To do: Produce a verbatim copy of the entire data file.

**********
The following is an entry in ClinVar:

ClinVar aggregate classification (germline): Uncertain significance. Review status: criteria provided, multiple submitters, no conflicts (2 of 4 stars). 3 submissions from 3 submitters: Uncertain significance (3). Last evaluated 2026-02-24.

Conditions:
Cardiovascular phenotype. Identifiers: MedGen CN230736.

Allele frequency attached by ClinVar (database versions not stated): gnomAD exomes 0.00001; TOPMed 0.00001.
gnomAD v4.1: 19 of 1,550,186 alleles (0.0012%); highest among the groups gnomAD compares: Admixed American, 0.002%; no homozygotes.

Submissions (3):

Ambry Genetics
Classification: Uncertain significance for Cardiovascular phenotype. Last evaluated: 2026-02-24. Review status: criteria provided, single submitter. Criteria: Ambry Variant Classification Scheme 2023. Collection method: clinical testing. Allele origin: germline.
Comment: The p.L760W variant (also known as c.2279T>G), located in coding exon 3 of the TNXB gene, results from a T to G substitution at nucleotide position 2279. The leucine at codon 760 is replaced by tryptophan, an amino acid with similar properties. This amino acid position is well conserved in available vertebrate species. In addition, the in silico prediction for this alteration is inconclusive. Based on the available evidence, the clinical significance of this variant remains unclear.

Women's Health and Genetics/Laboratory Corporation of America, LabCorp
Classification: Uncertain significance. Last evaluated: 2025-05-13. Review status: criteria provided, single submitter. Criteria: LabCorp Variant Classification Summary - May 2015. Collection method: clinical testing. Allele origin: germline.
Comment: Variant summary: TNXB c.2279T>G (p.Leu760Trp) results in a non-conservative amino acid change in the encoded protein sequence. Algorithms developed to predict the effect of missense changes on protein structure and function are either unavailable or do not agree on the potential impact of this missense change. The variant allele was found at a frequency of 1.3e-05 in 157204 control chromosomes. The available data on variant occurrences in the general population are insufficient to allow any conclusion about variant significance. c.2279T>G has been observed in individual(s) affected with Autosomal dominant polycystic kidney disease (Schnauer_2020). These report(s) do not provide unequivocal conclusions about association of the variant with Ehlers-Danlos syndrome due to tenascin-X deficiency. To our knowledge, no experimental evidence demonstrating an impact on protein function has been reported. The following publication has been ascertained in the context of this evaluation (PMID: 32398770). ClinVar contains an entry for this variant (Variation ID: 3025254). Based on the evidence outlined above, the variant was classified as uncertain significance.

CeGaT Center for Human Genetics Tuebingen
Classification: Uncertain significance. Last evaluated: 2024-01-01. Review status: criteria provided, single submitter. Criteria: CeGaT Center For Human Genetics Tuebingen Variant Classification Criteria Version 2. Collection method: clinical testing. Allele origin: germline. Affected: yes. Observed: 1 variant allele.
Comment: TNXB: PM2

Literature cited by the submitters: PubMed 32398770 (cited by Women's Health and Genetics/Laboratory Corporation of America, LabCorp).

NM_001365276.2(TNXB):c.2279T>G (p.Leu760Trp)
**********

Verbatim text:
The following is an entry in ClinVar:

ClinVar aggregate classification (germline): Uncertain significance. Review status: criteria provided, multiple submitters, no conflicts (2 of 4 stars). 3 submissions from 3 submitters: Uncertain significance (3). Last evaluated 2026-02-24.

Conditions:
Cardiovascular phenotype. Identifiers: MedGen CN230736.

Allele frequency attached by ClinVar (database versions not stated): gnomAD exomes 0.00001; TOPMed 0.00001.
gnomAD v4.1: 19 of 1,550,186 alleles (0.0012%); highest among the groups gnomAD compares: Admixed American, 0.002%; no homozygotes.

Submissions (3):

Ambry Genetics
Classification: Uncertain significance for Cardiovascular phenotype. Last evaluated: 2026-02-24. Review status: criteria provided, single submitter. Criteria: Ambry Variant Classification Scheme 2023. Collection method: clinical testing. Allele origin: germline.
Comment: The p.L760W variant (also known as c.2279T>G), located in coding exon 3 of the TNXB gene, results from a T to G substitution at nucleotide position 2279. The leucine at codon 760 is replaced by tryptophan, an amino acid with similar properties. This amino acid position is well conserved in available vertebrate species. In addition, the in silico prediction for this alteration is inconclusive. Based on the available evidence, the clinical significance of this variant remains unclear.

Women's Health and Genetics/Laboratory Corporation of America, LabCorp
Classification: Uncertain significance. Last evaluated: 2025-05-13. Review status: criteria provided, single submitter. Criteria: LabCorp Variant Classification Summary - May 2015. Collection method: clinical testing. Allele origin: germline.
Comment: Variant summary: TNXB c.2279T>G (p.Leu760Trp) results in a non-conservative amino acid change in the encoded protein sequence. Algorithms developed to predict the effect of missense changes on protein structure and function are either unavailable or do not agree on the potential impact of this missense change. The variant allele was found at a frequency of 1.3e-05 in 157204 control chromosomes. The available data on variant occurrences in the general population are insufficient to allow any conclusion about variant significance. c.2279T>G has been observed in individual(s) affected with Autosomal dominant polycystic kidney disease (Schnauer_2020). These report(s) do not provide unequivocal conclusions about association of the variant with Ehlers-Danlos syndrome due to tenascin-X deficiency. To our knowledge, no experimental evidence demonstrating an impact on protein function has been reported. The following publication has been ascertained in the context of this evaluation (PMID: 32398770). ClinVar contains an entry for this variant (Variation ID: 3025254). Based on the evidence outlined above, the variant was classified as uncertain significance.

CeGaT Center for Human Genetics Tuebingen
Classification: Uncertain significance. Last evaluated: 2024-01-01. Review status: criteria provided, single submitter. Criteria: CeGaT Center For Human Genetics Tuebingen Variant Classification Criteria Version 2. Collection method: clinical testing. Allele origin: germline. Affected: yes. Observed: 1 variant allele.
Comment: TNXB: PM2

Literature cited by the submitters: PubMed 32398770 (cited by Women's Health and Genetics/Laboratory Corporation of America, LabCorp).

NM_001365276.2(TNXB):c.2279T>G (p.Leu760Trp)